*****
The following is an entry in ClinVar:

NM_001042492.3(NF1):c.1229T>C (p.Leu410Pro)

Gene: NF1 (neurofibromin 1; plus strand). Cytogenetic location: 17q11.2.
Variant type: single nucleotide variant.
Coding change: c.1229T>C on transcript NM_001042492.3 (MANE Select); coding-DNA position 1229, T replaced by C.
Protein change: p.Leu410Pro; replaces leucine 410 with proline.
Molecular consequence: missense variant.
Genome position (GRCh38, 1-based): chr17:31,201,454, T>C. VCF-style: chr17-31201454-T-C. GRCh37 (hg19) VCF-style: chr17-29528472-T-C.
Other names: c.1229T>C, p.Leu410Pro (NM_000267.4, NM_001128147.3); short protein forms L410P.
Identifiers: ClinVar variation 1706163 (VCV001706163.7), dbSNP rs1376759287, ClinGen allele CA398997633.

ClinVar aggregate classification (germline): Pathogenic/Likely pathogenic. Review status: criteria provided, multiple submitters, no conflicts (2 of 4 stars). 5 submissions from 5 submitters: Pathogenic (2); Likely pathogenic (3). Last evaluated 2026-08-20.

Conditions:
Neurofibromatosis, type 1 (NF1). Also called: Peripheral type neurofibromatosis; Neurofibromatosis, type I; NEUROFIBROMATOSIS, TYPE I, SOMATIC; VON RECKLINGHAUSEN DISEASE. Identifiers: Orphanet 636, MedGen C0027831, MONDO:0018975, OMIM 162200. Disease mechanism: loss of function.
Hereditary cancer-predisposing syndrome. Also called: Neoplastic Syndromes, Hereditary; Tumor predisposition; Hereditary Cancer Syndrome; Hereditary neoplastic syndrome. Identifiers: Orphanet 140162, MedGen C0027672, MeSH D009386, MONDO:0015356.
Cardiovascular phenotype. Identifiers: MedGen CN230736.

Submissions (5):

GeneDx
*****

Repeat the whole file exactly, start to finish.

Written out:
The following is an entry in ClinVar:

NM_001042492.3(NF1):c.1229T>C (p.Leu410Pro)

Gene: NF1 (neurofibromin 1; plus strand). Cytogenetic location: 17q11.2.
Variant type: single nucleotide variant.
Coding change: c.1229T>C on transcript NM_001042492.3 (MANE Select); coding-DNA position 1229, T replaced by C.
Protein change: p.Leu410Pro; replaces leucine 410 with proline.
Molecular consequence: missense variant.
Genome position (GRCh38, 1-based): chr17:31,201,454, T>C. VCF-style: chr17-31201454-T-C. GRCh37 (hg19) VCF-style: chr17-29528472-T-C.
Other names: c.1229T>C, p.Leu410Pro (NM_000267.4, NM_001128147.3); short protein forms L410P.
Identifiers: ClinVar variation 1706163 (VCV001706163.7), dbSNP rs1376759287, ClinGen allele CA398997633.

ClinVar aggregate classification (germline): Pathogenic/Likely pathogenic. Review status: criteria provided, multiple submitters, no conflicts (2 of 4 stars). 5 submissions from 5 submitters: Pathogenic (2); Likely pathogenic (3). Last evaluated 2026-08-20.

Conditions:
Neurofibromatosis, type 1 (NF1). Also called: Peripheral type neurofibromatosis; Neurofibromatosis, type I; NEUROFIBROMATOSIS, TYPE I, SOMATIC; VON RECKLINGHAUSEN DISEASE. Identifiers: Orphanet 636, MedGen C0027831, MONDO:0018975, OMIM 162200. Disease mechanism: loss of function.
Hereditary cancer-predisposing syndrome. Also called: Neoplastic Syndromes, Hereditary; Tumor predisposition; Hereditary Cancer Syndrome; Hereditary neoplastic syndrome. Identifiers: Orphanet 140162, MedGen C0027672, MeSH D009386, MONDO:0015356.
Cardiovascular phenotype. Identifiers: MedGen CN230736.

Submissions (5):

GeneDx